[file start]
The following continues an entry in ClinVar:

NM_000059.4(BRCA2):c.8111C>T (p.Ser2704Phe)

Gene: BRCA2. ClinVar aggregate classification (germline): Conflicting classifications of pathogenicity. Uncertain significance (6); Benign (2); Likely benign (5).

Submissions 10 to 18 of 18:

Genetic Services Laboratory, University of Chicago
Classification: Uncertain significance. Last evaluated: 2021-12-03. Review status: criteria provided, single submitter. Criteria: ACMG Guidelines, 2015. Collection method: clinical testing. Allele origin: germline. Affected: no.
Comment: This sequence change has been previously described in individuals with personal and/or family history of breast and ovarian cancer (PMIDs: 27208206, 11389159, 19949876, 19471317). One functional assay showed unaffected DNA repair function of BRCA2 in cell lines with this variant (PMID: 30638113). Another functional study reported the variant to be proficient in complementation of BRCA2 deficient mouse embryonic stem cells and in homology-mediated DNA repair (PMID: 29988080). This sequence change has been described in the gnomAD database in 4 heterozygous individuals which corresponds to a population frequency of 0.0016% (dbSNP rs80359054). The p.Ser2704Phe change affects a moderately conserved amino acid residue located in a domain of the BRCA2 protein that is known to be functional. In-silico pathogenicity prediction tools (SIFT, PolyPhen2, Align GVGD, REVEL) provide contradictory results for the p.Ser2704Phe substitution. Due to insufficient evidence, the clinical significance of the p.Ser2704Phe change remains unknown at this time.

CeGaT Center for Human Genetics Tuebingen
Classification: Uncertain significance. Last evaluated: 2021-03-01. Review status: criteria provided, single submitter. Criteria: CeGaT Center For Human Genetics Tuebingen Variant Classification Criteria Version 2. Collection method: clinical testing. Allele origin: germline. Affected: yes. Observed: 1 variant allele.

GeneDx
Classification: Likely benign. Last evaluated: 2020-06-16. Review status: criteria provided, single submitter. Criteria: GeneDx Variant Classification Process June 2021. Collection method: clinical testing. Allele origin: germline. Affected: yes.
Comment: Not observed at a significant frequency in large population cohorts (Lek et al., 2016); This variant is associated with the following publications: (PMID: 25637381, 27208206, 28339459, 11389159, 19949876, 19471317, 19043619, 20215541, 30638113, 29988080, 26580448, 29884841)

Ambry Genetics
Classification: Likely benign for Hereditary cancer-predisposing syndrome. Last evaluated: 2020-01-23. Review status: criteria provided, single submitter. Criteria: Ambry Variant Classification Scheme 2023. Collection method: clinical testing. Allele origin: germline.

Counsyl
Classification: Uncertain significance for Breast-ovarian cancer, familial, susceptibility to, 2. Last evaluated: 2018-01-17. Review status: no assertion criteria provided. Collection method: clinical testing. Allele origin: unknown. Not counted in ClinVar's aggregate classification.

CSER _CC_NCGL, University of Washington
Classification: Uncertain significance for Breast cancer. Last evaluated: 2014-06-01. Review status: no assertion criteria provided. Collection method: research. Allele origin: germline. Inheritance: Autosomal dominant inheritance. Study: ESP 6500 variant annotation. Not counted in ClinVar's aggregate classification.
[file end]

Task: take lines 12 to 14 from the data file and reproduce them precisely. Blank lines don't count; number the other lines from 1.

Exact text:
Comment: Not observed at a significant frequency in large population cohorts (Lek et al., 2016); This variant is associated with the following publications: (PMID: 25637381, 27208206, 28339459, 11389159, 19949876, 19471317, 19043619, 20215541, 30638113, 29988080, 26580448, 29884841)

Ambry Genetics
Classification: Likely benign for Hereditary cancer-predisposing syndrome. Last evaluated: 2020-01-23. Review status: criteria provided, single submitter. Criteria: Ambry Variant Classification Scheme 2023. Collection method: clinical testing. Allele origin: germline.